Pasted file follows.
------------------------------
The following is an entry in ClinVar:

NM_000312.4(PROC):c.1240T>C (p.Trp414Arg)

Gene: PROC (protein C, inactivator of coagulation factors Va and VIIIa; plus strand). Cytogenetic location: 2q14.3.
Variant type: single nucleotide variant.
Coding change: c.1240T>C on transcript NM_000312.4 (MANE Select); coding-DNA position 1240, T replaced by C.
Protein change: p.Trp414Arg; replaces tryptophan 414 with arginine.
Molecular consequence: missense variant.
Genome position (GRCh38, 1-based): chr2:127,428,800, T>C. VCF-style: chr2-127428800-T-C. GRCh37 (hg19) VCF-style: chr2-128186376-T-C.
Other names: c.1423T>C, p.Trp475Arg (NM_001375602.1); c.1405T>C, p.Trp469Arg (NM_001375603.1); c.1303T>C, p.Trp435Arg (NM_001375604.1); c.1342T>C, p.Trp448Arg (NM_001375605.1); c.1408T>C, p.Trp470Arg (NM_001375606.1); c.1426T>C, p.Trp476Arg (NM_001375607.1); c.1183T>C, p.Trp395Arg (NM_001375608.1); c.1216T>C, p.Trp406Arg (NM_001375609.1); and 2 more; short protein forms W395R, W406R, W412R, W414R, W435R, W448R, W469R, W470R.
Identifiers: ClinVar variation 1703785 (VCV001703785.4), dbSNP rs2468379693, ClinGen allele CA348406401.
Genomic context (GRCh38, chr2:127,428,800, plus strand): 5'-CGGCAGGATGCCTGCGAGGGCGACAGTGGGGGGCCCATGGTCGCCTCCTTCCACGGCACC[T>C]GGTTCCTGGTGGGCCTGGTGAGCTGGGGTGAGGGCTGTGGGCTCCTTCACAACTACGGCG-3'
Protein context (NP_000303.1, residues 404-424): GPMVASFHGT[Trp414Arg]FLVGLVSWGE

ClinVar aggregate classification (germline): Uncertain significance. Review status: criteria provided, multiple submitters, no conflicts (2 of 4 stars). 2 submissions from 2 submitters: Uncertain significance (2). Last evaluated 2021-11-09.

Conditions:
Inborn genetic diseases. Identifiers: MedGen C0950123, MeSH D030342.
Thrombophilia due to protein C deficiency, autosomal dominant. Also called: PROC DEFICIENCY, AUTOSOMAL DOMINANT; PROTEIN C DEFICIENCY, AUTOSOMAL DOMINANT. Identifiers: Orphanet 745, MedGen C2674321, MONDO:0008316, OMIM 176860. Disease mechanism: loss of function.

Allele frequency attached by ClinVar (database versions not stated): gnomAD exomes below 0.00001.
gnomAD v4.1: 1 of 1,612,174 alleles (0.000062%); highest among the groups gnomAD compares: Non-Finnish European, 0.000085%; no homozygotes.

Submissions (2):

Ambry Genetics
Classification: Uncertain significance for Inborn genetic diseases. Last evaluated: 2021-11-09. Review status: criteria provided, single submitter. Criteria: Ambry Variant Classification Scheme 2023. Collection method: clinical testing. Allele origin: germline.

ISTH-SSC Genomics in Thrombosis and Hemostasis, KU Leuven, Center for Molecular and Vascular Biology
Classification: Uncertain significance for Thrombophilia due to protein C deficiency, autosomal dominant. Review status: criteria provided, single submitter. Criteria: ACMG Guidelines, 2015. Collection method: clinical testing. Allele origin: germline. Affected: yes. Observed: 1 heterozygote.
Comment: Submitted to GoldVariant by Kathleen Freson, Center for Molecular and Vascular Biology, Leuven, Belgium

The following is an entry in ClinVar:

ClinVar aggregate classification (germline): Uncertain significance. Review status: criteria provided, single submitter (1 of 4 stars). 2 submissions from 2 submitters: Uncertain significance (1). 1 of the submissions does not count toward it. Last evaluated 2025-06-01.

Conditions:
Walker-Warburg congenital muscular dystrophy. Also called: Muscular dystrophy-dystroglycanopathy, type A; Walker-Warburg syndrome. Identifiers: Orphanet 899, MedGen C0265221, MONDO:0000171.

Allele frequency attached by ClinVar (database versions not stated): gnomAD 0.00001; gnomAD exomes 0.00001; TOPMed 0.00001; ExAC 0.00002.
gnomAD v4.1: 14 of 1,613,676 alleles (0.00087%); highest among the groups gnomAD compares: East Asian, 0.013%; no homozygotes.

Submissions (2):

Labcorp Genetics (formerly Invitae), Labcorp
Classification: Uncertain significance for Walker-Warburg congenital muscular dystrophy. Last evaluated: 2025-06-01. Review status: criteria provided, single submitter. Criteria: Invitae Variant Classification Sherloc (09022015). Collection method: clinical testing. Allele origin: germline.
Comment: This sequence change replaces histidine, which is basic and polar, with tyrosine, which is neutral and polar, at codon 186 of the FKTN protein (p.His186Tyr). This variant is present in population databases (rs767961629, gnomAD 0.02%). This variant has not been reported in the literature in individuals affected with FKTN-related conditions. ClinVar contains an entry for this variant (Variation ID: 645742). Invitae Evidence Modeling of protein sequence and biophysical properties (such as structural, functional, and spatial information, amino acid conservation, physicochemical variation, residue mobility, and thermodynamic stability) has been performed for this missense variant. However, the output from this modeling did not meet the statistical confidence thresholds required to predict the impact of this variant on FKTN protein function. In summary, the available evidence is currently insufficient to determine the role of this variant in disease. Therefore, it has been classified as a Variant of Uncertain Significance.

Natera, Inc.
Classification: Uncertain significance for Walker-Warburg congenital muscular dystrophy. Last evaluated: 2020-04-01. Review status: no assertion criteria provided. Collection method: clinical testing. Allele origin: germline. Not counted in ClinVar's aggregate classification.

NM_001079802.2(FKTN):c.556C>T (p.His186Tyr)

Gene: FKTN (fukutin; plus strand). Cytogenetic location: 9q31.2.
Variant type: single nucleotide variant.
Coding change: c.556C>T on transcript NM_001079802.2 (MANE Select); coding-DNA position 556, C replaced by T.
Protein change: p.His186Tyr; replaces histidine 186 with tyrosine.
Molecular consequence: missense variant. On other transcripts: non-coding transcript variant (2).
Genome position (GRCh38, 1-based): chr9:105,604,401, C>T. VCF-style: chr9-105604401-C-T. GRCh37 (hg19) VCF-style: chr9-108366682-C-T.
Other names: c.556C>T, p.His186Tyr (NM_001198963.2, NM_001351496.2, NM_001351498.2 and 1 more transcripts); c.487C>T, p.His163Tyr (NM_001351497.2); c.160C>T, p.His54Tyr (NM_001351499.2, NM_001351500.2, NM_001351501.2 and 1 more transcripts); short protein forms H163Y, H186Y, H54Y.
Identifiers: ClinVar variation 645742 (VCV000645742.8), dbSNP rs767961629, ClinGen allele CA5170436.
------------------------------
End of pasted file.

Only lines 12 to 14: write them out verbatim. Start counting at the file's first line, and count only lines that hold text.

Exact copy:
Protein context (NP_000303.1, residues 404-424): GPMVASFHGT[Trp414Arg]FLVGLVSWGE

ClinVar aggregate classification (germline): Uncertain significance. Review status: criteria provided, multiple submitters, no conflicts (2 of 4 stars). 2 submissions from 2 submitters: Uncertain significance (2). Last evaluated 2021-11-09.

Conditions: